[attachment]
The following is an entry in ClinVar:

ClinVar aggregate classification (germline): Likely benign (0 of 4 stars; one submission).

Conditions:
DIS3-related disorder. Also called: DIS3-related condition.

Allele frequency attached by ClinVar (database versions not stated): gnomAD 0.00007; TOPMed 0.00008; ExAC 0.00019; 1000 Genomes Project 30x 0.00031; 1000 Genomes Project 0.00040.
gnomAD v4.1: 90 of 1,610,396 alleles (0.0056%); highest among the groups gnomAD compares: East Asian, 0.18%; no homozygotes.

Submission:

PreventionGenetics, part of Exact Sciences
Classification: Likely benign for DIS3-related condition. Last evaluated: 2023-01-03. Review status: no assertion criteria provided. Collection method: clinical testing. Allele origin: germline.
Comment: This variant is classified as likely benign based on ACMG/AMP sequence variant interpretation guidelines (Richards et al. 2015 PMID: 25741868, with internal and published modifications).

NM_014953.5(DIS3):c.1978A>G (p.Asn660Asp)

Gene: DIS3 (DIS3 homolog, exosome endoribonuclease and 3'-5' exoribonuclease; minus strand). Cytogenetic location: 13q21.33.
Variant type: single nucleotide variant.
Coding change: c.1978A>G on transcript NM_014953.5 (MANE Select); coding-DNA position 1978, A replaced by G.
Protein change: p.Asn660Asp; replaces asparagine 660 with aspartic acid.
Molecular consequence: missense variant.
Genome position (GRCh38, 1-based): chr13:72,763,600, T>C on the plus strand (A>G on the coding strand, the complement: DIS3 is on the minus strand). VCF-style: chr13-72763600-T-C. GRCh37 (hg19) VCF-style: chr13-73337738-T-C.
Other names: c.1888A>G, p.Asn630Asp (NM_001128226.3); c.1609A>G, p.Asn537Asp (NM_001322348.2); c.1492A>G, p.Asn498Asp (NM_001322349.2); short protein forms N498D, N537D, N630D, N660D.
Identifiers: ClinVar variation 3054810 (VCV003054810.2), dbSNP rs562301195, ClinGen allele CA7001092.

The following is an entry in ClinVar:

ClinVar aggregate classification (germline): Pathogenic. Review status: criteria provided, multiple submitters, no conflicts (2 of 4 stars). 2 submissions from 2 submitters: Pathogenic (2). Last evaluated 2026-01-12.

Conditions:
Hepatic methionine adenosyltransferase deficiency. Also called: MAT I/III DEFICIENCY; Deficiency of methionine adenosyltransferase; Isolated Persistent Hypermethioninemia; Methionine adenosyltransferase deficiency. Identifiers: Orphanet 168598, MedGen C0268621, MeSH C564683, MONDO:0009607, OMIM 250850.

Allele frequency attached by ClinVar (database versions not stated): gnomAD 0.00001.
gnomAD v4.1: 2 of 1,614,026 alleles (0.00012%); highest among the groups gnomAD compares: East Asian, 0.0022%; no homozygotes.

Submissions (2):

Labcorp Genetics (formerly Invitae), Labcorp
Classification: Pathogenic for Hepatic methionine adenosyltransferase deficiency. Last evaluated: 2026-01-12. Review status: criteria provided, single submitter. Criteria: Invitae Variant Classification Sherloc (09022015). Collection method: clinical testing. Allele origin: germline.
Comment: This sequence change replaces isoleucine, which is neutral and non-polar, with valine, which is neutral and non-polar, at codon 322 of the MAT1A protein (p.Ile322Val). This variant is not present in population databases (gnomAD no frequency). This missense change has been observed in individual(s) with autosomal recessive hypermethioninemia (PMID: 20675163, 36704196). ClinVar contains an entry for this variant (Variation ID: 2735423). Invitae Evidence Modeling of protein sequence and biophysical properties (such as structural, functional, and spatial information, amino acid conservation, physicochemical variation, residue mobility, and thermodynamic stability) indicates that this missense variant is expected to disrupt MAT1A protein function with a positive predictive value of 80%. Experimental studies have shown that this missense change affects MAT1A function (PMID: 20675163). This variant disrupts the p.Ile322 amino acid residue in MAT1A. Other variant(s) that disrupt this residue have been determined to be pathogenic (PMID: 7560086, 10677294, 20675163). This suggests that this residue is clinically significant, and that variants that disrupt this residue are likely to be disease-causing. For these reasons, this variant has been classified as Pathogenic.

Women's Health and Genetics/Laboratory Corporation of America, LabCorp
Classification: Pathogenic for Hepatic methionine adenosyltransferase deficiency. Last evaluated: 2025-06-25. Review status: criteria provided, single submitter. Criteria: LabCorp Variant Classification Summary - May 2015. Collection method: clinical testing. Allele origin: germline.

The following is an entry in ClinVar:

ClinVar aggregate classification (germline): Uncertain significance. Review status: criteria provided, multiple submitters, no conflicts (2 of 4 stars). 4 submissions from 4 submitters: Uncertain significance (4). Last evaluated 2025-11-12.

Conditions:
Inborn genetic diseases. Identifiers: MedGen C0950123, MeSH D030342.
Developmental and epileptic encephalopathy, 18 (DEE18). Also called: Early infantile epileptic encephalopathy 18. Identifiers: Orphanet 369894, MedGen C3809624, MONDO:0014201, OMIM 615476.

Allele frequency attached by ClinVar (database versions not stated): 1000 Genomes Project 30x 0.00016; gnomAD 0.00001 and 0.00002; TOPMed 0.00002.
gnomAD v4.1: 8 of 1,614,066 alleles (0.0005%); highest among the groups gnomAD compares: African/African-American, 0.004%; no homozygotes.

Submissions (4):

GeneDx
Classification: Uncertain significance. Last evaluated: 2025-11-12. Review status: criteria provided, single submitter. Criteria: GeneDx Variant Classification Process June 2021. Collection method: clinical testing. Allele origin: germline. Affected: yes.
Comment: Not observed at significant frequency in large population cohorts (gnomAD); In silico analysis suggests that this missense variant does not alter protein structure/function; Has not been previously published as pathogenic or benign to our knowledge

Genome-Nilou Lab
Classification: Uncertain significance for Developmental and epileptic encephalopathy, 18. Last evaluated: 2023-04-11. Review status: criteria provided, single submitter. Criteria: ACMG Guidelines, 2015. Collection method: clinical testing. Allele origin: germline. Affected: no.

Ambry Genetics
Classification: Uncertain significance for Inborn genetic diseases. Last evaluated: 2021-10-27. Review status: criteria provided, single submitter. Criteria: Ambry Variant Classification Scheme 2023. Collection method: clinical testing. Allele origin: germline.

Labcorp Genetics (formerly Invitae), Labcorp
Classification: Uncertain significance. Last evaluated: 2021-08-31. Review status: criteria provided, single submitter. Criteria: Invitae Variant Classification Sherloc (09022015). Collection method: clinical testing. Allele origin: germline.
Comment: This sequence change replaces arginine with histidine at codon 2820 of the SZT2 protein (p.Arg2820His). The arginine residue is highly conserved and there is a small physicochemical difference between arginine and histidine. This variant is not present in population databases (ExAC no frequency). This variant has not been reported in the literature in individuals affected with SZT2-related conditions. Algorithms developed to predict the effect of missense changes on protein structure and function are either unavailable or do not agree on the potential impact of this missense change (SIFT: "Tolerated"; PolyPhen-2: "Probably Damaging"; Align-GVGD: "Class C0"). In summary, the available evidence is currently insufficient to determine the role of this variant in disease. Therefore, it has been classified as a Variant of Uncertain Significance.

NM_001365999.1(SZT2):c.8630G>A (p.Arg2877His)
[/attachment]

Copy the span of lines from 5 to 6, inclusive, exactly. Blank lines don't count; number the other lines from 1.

Allele frequency attached by ClinVar (database versions not stated): gnomAD 0.00007; TOPMed 0.00008; ExAC 0.00019; 1000 Genomes Project 30x 0.00031; 1000 Genomes Project 0.00040.
gnomAD v4.1: 90 of 1,610,396 alleles (0.0056%); highest among the groups gnomAD compares: East Asian, 0.18%; no homozygotes.